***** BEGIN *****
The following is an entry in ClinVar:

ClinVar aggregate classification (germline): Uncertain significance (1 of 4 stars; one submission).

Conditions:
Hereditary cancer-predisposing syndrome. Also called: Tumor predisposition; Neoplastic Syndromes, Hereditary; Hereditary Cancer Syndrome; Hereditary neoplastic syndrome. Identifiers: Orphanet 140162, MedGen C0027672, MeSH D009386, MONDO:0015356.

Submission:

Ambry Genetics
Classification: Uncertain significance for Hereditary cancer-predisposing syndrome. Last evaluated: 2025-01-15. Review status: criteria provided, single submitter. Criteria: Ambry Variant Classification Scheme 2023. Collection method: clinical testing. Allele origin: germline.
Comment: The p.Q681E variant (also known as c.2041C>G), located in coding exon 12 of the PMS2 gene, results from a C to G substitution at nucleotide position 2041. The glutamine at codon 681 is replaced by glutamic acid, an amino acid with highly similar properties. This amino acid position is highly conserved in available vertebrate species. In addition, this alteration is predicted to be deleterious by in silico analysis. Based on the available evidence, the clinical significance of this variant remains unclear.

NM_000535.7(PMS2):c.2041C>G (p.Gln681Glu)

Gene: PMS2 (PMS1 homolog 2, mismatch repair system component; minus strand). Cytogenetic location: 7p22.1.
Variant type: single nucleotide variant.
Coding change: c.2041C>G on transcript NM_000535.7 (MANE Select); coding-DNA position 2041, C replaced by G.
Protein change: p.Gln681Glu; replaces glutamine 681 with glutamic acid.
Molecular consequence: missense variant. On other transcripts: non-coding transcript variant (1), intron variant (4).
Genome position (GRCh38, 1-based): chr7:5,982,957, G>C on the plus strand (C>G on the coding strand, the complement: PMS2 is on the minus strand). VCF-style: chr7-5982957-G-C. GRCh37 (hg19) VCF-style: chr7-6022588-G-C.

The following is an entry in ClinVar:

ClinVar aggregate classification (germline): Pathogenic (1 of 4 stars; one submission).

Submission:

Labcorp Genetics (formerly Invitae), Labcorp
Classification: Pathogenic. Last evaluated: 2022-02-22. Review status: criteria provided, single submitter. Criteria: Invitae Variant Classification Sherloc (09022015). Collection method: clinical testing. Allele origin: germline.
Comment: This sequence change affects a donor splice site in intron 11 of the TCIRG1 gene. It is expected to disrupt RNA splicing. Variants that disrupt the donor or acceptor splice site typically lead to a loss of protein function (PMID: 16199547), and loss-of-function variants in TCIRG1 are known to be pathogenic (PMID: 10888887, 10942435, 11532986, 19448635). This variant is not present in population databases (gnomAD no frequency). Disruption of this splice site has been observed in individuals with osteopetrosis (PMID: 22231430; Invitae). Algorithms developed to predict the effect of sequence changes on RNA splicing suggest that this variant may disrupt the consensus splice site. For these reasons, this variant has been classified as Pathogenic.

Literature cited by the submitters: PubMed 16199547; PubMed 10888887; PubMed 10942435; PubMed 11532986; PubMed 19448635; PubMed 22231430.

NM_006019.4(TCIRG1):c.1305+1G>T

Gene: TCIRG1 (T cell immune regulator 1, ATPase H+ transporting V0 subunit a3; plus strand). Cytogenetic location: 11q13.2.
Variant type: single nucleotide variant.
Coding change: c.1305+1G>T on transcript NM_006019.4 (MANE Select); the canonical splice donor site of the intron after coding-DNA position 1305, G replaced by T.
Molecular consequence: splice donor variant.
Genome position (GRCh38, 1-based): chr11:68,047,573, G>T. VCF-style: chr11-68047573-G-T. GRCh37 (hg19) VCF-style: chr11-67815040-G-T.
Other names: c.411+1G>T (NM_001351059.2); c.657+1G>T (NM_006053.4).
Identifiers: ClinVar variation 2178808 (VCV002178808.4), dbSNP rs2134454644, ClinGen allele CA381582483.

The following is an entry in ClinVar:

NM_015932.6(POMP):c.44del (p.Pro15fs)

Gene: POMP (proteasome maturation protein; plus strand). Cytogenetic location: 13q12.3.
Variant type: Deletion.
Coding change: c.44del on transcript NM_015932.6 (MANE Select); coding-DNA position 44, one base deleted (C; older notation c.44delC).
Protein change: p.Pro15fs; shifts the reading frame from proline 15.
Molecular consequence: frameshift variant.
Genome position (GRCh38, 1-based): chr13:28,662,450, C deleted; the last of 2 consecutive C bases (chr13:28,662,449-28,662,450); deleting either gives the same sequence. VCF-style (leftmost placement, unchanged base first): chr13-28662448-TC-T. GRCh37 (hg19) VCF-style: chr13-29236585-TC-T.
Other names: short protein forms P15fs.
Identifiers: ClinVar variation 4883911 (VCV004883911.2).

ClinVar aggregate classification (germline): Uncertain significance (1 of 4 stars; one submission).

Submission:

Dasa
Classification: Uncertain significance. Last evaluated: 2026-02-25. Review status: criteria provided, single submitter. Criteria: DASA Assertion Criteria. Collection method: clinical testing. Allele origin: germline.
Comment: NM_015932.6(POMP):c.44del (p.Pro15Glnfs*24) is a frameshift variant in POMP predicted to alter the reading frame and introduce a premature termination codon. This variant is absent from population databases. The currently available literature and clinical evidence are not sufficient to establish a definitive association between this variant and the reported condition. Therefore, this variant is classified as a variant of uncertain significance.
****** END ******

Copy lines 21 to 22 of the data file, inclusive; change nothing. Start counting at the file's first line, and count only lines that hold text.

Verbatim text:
Comment: This sequence change affects a donor splice site in intron 11 of the TCIRG1 gene. It is expected to disrupt RNA splicing. Variants that disrupt the donor or acceptor splice site typically lead to a loss of protein function (PMID: 16199547), and loss-of-function variants in TCIRG1 are known to be pathogenic (PMID: 10888887, 10942435, 11532986, 19448635). This variant is not present in population databases (gnomAD no frequency). Disruption of this splice site has been observed in individuals with osteopetrosis (PMID: 22231430; Invitae). Algorithms developed to predict the effect of sequence changes on RNA splicing suggest that this variant may disrupt the consensus splice site. For these reasons, this variant has been classified as Pathogenic.

Literature cited by the submitters: PubMed 16199547; PubMed 10888887; PubMed 10942435; PubMed 11532986; PubMed 19448635; PubMed 22231430.